Loose Women of Low Character
nytheatre.com review by Kimberly 'Sparkle' Stewart
June 11, 2011
Currently running as a part of the Planet Connections Theatre Festivity, Loose Women of Low Character is a series of vignettes and monologues that explore women’s relationships to each other and men through the prism of sexuality. The idea is intriguing but doesn’t quite come together.
A team of writers is credited as being behind the script. The result is a series of scenes and monologues that speak in distinctly different voices. Some are stylistically sketch comedy, others more poetic, and others fairly dramatic. Transitions are managed by a live singer and accompanist or the onstage bar staff. The bar staff discuss themselves or the women as they exit or enter. The show is buttoned by a poem performed by the ensemble celebrating aspects of the women in the play; the only cast member not represented is that of the Man.
Initially, I looked for connections that might carry us from one scene to the next, but did not find that kind of throughline. This made the flow of the production feel odd as certain transitions felt abrupt. Taken individually, the writing of several scenes stand out. These standouts include: a tale of lost luggage; teenaged sluts by number; and one young mother’s discovery of burlesque.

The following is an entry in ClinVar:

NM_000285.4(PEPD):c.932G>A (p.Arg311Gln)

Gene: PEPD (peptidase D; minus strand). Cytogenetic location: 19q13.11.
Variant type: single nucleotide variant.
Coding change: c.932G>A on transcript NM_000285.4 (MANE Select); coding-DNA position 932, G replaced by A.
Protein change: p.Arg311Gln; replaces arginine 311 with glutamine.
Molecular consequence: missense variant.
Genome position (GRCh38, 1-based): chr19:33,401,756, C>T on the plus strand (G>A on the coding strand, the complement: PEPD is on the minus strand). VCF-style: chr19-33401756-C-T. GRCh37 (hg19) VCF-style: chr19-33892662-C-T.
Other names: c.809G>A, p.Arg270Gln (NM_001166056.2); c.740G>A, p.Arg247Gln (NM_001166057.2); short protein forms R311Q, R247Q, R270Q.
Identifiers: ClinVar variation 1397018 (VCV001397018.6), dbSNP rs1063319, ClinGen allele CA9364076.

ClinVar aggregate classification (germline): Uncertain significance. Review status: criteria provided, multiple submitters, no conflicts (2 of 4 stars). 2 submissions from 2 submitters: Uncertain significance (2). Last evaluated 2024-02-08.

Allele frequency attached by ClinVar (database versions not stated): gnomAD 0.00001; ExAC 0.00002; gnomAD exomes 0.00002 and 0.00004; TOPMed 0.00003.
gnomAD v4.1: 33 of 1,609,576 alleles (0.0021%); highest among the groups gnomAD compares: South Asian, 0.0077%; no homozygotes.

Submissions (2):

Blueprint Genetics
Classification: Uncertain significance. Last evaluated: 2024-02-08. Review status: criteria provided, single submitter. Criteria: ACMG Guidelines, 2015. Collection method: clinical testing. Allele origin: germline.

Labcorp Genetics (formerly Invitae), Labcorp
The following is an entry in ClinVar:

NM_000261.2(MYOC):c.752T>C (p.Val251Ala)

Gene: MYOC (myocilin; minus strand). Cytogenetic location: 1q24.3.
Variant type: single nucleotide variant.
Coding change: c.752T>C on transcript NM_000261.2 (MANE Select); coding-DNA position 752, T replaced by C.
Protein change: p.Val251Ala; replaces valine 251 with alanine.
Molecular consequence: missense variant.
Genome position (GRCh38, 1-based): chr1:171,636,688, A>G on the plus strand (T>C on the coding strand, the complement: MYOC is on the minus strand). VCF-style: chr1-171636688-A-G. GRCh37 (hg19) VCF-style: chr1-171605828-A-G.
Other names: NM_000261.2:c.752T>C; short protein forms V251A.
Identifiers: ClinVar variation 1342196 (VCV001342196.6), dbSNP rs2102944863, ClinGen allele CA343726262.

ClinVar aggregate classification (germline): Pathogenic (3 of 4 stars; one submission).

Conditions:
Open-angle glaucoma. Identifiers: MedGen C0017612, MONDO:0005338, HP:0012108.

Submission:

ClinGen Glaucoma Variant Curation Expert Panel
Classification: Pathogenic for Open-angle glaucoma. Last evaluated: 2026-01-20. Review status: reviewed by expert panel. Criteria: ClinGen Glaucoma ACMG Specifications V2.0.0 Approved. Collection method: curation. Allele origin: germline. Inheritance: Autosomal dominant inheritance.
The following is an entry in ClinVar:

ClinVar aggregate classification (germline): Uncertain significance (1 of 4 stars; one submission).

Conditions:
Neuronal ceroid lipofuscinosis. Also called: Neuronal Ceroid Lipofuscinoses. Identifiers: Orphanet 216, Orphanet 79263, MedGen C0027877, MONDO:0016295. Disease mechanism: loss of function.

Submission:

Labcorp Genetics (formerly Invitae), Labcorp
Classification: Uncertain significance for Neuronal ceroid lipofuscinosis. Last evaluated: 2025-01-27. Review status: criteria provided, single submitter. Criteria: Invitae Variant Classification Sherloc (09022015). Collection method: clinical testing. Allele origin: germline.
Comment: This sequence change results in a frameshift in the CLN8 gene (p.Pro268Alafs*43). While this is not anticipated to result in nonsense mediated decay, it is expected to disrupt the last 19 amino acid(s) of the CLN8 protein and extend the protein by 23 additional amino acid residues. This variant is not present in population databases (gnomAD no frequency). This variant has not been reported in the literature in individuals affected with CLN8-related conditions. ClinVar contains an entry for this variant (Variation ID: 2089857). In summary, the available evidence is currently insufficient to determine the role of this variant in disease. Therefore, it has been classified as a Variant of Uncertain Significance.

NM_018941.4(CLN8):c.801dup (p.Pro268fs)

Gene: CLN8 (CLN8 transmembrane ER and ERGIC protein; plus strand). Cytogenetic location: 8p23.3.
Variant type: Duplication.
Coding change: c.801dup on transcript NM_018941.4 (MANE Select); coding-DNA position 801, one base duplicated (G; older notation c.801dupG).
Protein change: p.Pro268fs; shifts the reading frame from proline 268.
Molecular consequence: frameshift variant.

The actors take these various pieces and work with the material to create some beautiful moments. I enjoyed Dana Sumner-Pritchard’s turn as a young mother discovering that she can be sexy and beautiful, even after a drastic change in appearance. Her acting has an ease and naturalness that draws you to root for her. Melissa Patterson and Tatiana Gomberg are charming and energetic as teens trying to convince us and themselves that the signs they wear aren’t a big deal. Another favorite was Cooper Shaw’s hilarious performance of a woman about to be found out. Deborah Carlson and Lisa Riegel are affecting as a mother and daughter struggling for control of the daughter’s life. Natasha Lee Martin’s fierce comedy attack is matched with a believability that made her a joy to watch.
Jasmine Vogue Pai’s design is rather literal and involved for the fluidity of this type of play. It serves the needs of the individual scenes, but not necessarily the play. The sheer volume of set pieces slow the transitions down. Many of the exchanges between bar staff felt that they were added simply to keep the play’s forward momentum. The fact that a few of these scenes appeared to be played on book really detracted from the overall effect.